World leaders jostle for high-level audiences at UN's revolving doors of events

From dawn to dusk, this week is a constant rush of speeches, discussions and private briefings, long-planned or impromptu

Pakistan's Prime Minister Imran Khan arrives ahead of the start of the 74th session of the United Nations General Assembly at U.N. headquarters in New York City, New York, U.S., September 24, 2019. REUTERS/Yana Paskova
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Visiting world leaders entering New York for the week of the UN General Assembly are immediately engaged in a scramble for an audience in the famously loud and fast-moving city.

Each has a 15 minute slot, which is often abused for a half-hour or more, to make a speech to the world from the UN's green marble podium.

Most fly in with a team of press and a retinue of cabinet colleagues with packed schedules of events at the UN and beyond.

The rubber hits the road with the speeches, round-table discussions and private briefings that are staged across mid-town Manhattan.

With the constant road closures and rolling security measures, it's vital to stay close to the UN headquarters on the East River.

Conferences, such as Concordia, the World Economic Forum and Bloomberg, provide a platform for key note speakers at the head of state or government level. Some of these interventions can be more sophisticated or illuminating than others.

Fayez Al Sarraj, the Libyan Prime Minister, was at Concordia on Monday where he spoke at length about his country’s geographic size and location.

“Libya is small in its population, great in its history and big in size and wealth,” he said.

Although New York is America’s unrivalled global city, there is one area where it is overshadowed by the federal home of government, Washington DC. It has fewer think tanks to offer a high-level audience for foreign leaders.

The Council on Foreign Relations is a notable exception. On Tuesday it hosted Adel Al Jubeir, the Saudi Minister of State for Foreign Affairs, who was able to discuss regional tension with opinion formers and experts on international relations.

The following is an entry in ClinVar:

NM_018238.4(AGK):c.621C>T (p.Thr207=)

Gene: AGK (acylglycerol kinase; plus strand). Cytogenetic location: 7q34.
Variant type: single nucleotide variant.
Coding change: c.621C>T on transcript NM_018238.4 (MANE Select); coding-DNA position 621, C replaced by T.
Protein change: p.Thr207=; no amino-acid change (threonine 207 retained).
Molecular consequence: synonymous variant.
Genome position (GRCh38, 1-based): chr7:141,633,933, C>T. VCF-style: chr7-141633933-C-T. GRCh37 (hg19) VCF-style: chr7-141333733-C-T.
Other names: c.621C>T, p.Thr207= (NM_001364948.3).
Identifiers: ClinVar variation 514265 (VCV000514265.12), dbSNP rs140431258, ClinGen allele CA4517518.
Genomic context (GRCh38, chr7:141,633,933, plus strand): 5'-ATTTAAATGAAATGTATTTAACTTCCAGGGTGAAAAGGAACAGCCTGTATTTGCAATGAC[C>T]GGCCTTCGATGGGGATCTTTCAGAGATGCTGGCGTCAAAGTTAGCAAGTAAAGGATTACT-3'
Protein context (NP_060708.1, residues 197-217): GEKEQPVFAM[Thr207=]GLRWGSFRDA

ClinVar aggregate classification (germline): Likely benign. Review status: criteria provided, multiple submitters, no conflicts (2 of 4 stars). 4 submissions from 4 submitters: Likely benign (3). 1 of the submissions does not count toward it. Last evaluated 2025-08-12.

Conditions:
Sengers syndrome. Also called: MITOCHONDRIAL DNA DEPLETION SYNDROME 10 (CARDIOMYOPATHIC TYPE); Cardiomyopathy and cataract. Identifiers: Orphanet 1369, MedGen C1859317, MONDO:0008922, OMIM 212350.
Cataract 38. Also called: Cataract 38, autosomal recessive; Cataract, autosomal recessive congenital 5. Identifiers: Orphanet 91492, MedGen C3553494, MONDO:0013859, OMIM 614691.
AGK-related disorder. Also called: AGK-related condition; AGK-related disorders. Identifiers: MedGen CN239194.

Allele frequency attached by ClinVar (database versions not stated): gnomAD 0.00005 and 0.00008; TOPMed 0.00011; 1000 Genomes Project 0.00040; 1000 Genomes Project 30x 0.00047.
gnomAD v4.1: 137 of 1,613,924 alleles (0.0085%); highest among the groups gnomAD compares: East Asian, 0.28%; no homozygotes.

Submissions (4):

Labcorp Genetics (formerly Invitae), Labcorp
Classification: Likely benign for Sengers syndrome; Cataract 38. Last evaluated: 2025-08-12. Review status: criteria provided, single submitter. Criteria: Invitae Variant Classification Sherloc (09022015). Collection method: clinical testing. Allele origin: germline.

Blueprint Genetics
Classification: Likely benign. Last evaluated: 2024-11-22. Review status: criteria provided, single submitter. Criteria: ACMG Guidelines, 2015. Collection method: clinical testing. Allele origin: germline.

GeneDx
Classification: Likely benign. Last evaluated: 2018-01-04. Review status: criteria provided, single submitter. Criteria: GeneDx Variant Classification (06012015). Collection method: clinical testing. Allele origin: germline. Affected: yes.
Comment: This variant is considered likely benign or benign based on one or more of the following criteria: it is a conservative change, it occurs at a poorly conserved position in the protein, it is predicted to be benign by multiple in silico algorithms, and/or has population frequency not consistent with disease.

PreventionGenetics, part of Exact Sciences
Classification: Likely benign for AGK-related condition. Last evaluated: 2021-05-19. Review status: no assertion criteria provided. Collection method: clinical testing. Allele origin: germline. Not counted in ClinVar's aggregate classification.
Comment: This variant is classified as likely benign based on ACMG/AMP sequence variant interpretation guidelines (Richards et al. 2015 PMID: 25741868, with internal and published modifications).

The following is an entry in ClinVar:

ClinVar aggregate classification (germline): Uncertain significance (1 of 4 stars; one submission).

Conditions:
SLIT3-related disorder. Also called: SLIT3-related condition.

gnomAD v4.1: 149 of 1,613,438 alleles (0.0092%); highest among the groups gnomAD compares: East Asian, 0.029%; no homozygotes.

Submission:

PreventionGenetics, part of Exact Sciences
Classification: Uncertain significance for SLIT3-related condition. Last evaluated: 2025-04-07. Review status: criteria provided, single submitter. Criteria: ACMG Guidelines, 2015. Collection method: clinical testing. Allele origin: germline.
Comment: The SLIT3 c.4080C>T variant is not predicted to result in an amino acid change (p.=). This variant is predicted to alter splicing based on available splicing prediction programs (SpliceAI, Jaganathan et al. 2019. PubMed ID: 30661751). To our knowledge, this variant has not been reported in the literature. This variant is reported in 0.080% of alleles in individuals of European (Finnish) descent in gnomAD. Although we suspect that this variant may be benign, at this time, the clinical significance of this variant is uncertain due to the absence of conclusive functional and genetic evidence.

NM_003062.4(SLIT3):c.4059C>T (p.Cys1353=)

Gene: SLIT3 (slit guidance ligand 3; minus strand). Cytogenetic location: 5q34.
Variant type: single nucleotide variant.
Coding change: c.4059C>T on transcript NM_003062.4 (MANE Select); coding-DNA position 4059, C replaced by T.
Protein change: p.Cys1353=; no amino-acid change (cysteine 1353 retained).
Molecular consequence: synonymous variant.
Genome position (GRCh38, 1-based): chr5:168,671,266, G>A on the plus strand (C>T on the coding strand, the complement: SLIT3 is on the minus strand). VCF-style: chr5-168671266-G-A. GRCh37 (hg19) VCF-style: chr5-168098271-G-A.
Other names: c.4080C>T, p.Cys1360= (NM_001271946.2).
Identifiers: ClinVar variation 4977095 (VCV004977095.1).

At times these events can be elevated beyond the immediate issues of the day to give an insight into the character of the leader.

That was certainly the case on Monday with Imran Khan, the Prime Minister of Pakistan and former captain of the nation’s world champion cricket team.

Asked about the pressures of managing confrontation with India, he acknowledged the interest in how two nuclear armed powers could manage a crisis.

Mr Khan referred to his cricket career as a charismatic all-rounder and his connection at that time with Indian fans of the game.

He said the pressures of having a hand on the nuclear button was nothing compared to those at the top level of the cricket.

“Nothing beats the pressure of walking 70 yards to the middle of the ground in front of 90,000 people, with the fear of getting out first ball,” Mr Khan said.

At the UN there is a host of gatherings designed to show support for dozens of initiatives, including the millennium development goals and, this year, the climate action summit.

With social media campaigns, government officials can exchange ideas with international partners and build the public profile of their work to an audience outside the room.

Finally there are bilateral meetings and conference room huddles for media and analysts.

From dawn to dusk, the UN General Assembly is a revolving door of events that are either long-planned or impromptu.